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Elastomeric Compounds & Materials

Seal & Design offers a wide range of rubber compounds also known as elastomers. These compounds are typically used for o-rings but gaskets can also be fabricated from elastomeric sheet material.

Elastomers consist of both synthetic and natural materials, and are formulated to have a wide array of physical properties. Different compounds are better suited for a variety of applications, depending primarily on the compound’s exposure to fluids, heat, and pressure.


Reference chart showing materials and how well they exhibit different physical properties.

Reference chart showing materials and how well they perform in different fluids.

Chart showing temperature ranges of o-ring compound materials.




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Aflas Material Logo

Excellent resistance to a wide variety of aggressive chemicals. Alfas is known for its use in oil field applications and its electrical resistance properties.

Butyl rubber is produced by many companies in different types and varies widely in isoprene content. Isoprene is necessary for proper vulcanization. Butyl has a very low permeability rate and good electrical properties. Heat resistance. Butyl Rubber is used in many acid, and brake applications. The material has a wide temperature range from 250°F down to –75°F.

SBR probably is better known under its old names Buna S and GRS (government rubber styrene.) SBR was first produced under government control between 1930 and 1950 as a replacement for natural rubber.

The basic monomers are butadiene and styrene, with styrene content approximately 23.5%. About one third of the world output of SBR is used in tire production. SBR is mostly used in seals for non-mineral oil based brake fluid applications.

EPDM is a copolymer of ethylene and propylene. Ethylenepropylene-diene rubber (EPDM) is produced using a third monomer and is particularly useful when sealing phosphate-ester hydraulic fluids and in brake systems that use fluids having a glycol base.

Also called: EPR, EPM

Fluorosilicone rubber contains trifluoropropyl roups next to the methyl groups. The mechanical and physical properties are very similar to silicone rubber. However, fluorosilicone offers improved fuel and mineral oil resistance but poor hot air resistance when compared with silicone.

Excellent resistance to a wide variety media especially corrosive and oxidizing chemicals.

Neoprene was the first synthetic rubber developed commercially and exhibits generally good ozone, aging and chemical resistance. It has good mechanical properties over a wide temperature range. Improved ozone, weathering and aging resistance compared with nitrile rubber.

Also called: Chloroprene

Nitrile rubber is the general term for acrylonitrile butadiene terpolymer. The acrylonitrile content of nitrile sealing compounds varies considerably (18% to 50%) and influences the physical properties of the finished material.

Also called: Buna,

Hydrogenated Nitrile is made via selective hydrogenation of the NBR butadiene groups which improves the temperature and ozone resistance considerably.

Also called: HNBR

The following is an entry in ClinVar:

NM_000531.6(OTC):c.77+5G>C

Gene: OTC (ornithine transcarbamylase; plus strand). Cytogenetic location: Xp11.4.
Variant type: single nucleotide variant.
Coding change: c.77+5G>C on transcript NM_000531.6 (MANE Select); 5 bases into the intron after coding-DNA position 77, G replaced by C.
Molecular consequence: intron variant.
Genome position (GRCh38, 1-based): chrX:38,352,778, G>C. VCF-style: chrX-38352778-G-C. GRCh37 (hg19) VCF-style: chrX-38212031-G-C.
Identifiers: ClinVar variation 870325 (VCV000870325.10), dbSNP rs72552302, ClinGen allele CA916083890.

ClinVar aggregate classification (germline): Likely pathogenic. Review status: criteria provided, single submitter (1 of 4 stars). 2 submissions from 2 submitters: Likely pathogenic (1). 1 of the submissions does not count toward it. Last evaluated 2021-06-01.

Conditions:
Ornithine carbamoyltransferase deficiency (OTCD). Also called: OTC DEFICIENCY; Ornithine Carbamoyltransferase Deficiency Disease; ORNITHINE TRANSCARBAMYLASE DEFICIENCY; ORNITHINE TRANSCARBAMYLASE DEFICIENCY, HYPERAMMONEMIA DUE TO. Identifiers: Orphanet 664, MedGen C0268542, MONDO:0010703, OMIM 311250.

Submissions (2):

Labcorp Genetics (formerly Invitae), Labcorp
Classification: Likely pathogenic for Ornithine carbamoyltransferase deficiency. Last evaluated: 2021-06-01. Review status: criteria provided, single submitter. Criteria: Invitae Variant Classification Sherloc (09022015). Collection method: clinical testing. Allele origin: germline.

Chemically inert material. Often used with aggressive chemical applications, mechanical seals, and appliations where microcontamination is a problem.

These are the major FFKM brands: Chemraz, Simriz, Perlast, GPlast, and Kalrez.

ACM or simply acrylate rubber consists of a polymerized ester and a curing monomer. Ethyl acrylate rubber has a good resistance to heat and mineral oil; on the other hand butyl acrylate has a better cold flexibility. Polyacrylate has a good resistance to mineral oil, oxygen and ozone even at high temperatures. The water compatibility and cold flexibility of ACM are significantly worse than with NBR.

One must differentiate between polyester urethane (AU) and polyether urethane (EU). AU type urethanes exhibit better resistance to hydraulic fluids. Polyurethane elastomers, as a class, have excellent wear resistance, high tensile strength and high elasticity in comparison with any other elastomers. Permeability is good and comparable with butyl rubber.

The term silicone covers a large group of materials in which vinyl-methyl-silicone (VMQ) is often the central ingredient. Silicone elastomers as a group have relatively low tensile strength, poor tear and wear resistance. However, they have many useful properties as well. Silicones have good heat resistance and good cold flexibility. They also have good ozone and weather resistance as well as good insulating and physiologically neutral properties.

Viton Gaskets

Fluorocarbon rubber has excellent resistance to high temperatures, ozone, oxygen, mineral oil, synthetic hydraulic fluids, fuels, aromatics and many organic solvents and chemicals. Low temperature resistance is normally not favorable and for static applications is limited, although in certain situations it is suitable down to –40°F (–40°C).

Under dynamic conditions, the lowest service temperature is between 5°F and 0°F (–15°C and –18°C). Gas permeability is very low and similar to that of butyl rubber. Special fluorocarbon compounds exhibit an improved resistance to acids, fuels, water and steam.

Also called: Fluorocarbon

Developed as a lower temperature version of polyacrylate.




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O-rings created from PTFE.

Silicone or Viton Material can be encapsulated inside PFA or FEP to allow equipment to perform in a broad range of hostile service environments and temperatures while still maintaining excellent sealing ability.